On multiple recent days, Iranian regime has officially reported more than 200 fatalities from coronavirus over a 24-hour period. In all likelihood, there have actually been more such days, starting much earlier in the country’s outbreak, that the Health Ministry has publicly acknowledged. Virtually every aspect of that public reporting has been inaccurate since the very start of the pandemic, as the regime sought to downplay its own mismanagement of the crisis while also justifying a premature and hastily implemented reopening.
Some officials are doing their best to warn about the ongoing consequences, at least to the extent that they can do so within the secretive and tightly controlled environment of the Iranian regime. Health Minister Saeed Namaki has consistently stopped short of directly contradicting the regime’s official narrative, but he has colored his public remarks with a less optimistic tone, underscoring the need for social distancing and other countermeasures while highlighting the strong potential for even more widespread infection and death.
As the official death toll exceeded 12,000, Namaki’s statements came as close to being confrontational as they are ever likely to. In a statement, he declared that he had been against the national reopening, which began on April 11 after a very brief and weakly enforced shutdown, which paled in comparison to those imposed by the governments of surrounding countries that were much less seriously affected. “Unfortunately, many did not take the warnings of me and my colleagues seriously, and so unfortunately we are now facing a new wave,” Namaki said.
But in fact it would be more accurate to say that Iran’s first wave of Covid-19 never really came to an end. The country recorded a record low number of deaths just a few weeks after the reopening began, but it has been on an upward trajectory ever since, and is now routinely exceeding the record highs from early in the outbreak. The latest numbers reflect a begrudging, if partial, acknowledgement of reality. But the value of official reporting remains hampered by an official narrative that was clearly unreliable and agenda-driven.
The extent of that unreliability is difficult to overstate. The Health Ministry was complicit in sharing false information that muddied the waters regarding the sort of risk that individual Iranians were facing. The People’s Mojahedin Organization of Iran (PMOI-MEK), obtained documents in March which demonstrated that the Health Ministry and the regime as a whole had been aware of local coronavirus infections as early as January, but had covered them up until two days before the country’s parliamentary elections.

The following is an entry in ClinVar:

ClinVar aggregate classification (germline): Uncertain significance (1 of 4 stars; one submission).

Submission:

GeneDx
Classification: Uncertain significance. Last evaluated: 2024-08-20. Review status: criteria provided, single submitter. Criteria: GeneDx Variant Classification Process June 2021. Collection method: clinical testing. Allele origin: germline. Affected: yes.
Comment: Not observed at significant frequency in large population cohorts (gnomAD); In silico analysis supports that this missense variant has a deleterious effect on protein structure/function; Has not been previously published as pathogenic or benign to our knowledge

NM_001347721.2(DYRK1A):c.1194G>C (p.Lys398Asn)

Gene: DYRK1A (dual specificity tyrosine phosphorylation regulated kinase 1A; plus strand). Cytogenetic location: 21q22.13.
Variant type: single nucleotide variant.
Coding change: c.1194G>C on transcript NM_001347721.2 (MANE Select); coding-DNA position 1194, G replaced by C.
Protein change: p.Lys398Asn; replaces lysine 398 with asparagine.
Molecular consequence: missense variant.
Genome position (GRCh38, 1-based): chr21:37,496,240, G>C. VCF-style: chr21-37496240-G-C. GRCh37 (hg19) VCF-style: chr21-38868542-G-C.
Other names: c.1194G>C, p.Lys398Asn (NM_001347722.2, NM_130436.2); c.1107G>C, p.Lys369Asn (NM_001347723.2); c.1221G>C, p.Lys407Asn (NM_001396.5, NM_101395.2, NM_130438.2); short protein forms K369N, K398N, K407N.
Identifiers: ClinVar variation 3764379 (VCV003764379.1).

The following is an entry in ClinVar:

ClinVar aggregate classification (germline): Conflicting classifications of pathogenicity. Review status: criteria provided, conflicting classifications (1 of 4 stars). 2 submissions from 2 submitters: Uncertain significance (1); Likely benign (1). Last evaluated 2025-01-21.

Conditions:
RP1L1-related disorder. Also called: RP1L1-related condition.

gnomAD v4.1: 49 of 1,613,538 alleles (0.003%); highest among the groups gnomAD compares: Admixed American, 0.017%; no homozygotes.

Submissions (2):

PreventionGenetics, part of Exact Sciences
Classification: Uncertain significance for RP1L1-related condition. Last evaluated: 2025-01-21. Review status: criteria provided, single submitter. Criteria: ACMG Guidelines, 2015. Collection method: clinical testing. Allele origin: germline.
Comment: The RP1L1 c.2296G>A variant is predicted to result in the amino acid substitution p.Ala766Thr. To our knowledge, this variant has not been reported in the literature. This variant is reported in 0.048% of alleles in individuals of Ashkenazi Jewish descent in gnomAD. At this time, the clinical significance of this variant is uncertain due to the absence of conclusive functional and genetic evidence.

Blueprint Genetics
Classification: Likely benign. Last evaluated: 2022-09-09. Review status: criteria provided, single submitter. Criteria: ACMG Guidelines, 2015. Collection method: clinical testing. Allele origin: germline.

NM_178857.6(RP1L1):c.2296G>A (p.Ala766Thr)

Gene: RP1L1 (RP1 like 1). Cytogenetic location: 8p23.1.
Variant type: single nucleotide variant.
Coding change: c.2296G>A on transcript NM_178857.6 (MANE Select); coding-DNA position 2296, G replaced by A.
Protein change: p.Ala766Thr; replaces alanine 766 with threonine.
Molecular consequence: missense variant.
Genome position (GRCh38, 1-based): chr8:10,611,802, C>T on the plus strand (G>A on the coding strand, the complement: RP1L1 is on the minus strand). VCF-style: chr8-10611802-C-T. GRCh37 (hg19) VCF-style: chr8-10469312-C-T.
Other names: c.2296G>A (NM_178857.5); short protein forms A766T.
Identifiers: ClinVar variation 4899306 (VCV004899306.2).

If Namaki was opposed to the reopening plan in March, he should have been positively up in arms about the regime’s decision to deny that coronavirus had reached Iran until it had a month to develop a foothold. The recent, record-breaking statistics are no doubt a direct result of that decision. Not only did the regime prevent Iranians from understanding the magnitude of the risk; it encouraged them to gathering in large numbers at the start of the outbreak and then carry the virus back to their homes all across the country.
In February, when that virus was spreading unseen, the regime actively facilitated travel for residents of small cities and rural towns, so they could pad the numbers of participants at a celebration for the anniversary of the Revolution in Tehran. For government employees already living in the capital city, attendance at this celebration was mandatory. And as people began to grow sick in the weeks afterward, it became especially clear that state propaganda regarding the legitimacy of the theocratic regime is more important to the regime officials than anything else, including public health.
Even putting aside all the subsequent mismanagement, the refusal to provide ordinary Iranians with financial support, the criminalization of coronavirus-related “rumor mongering,” it is impossible to believe that the consequences of February’s enforced social clustering are limited to 12,000 deaths over more than four months, across the entire country. And in fact, that claim has been conclusively debunked by the National Council of Resistance of Iran, which has analyzed leaked documents and eyewitness testimony in order to produce regular updates about the true magnitude of the crisis.
According to the NCRI, the official mortality statistics have hardly ever exceeded one-sixth of the true number of deaths. As of Friday, that number was reported as 68,800, and there is every reason to believe that it is still growing at a much faster rate than even the regime’s most concerned officials are willing or able to acknowledge. With disinformation still so prevalent in the halls of power, there is no telling how much worse this situation may become, under the noses of the international community and the Iranian people, unless independent reporting is amplified right away.